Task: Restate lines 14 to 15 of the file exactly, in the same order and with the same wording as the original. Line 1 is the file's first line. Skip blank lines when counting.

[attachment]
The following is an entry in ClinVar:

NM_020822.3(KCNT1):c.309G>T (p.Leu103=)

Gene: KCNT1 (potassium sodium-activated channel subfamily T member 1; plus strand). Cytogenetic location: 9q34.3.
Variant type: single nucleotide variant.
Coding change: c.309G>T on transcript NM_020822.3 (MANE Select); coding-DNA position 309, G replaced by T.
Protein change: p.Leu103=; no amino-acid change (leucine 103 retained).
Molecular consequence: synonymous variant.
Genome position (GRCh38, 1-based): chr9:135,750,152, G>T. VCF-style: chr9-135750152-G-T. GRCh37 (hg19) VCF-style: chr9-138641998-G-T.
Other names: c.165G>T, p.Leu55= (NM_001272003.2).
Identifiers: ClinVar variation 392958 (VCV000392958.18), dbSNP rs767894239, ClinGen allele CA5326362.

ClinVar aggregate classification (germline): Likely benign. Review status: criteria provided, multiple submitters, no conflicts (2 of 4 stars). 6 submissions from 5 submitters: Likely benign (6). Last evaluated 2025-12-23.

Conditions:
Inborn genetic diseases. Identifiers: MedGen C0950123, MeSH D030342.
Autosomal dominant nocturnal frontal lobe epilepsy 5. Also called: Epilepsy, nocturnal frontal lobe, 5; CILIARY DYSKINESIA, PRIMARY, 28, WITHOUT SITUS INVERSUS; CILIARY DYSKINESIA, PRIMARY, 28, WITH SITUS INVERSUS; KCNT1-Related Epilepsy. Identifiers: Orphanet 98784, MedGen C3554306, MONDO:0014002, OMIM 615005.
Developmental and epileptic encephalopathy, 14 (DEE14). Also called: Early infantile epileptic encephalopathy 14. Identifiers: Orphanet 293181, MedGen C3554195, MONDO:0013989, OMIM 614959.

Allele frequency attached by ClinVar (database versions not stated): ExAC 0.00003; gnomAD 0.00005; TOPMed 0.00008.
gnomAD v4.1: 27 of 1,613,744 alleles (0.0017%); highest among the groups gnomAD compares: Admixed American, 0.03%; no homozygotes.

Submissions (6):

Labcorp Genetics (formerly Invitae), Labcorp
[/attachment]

Autosomal dominant nocturnal frontal lobe epilepsy 5. Also called: Epilepsy, nocturnal frontal lobe, 5; CILIARY DYSKINESIA, PRIMARY, 28, WITHOUT SITUS INVERSUS; CILIARY DYSKINESIA, PRIMARY, 28, WITH SITUS INVERSUS; KCNT1-Related Epilepsy. Identifiers: Orphanet 98784, MedGen C3554306, MONDO:0014002, OMIM 615005.
Developmental and epileptic encephalopathy, 14 (DEE14). Also called: Early infantile epileptic encephalopathy 14. Identifiers: Orphanet 293181, MedGen C3554195, MONDO:0013989, OMIM 614959.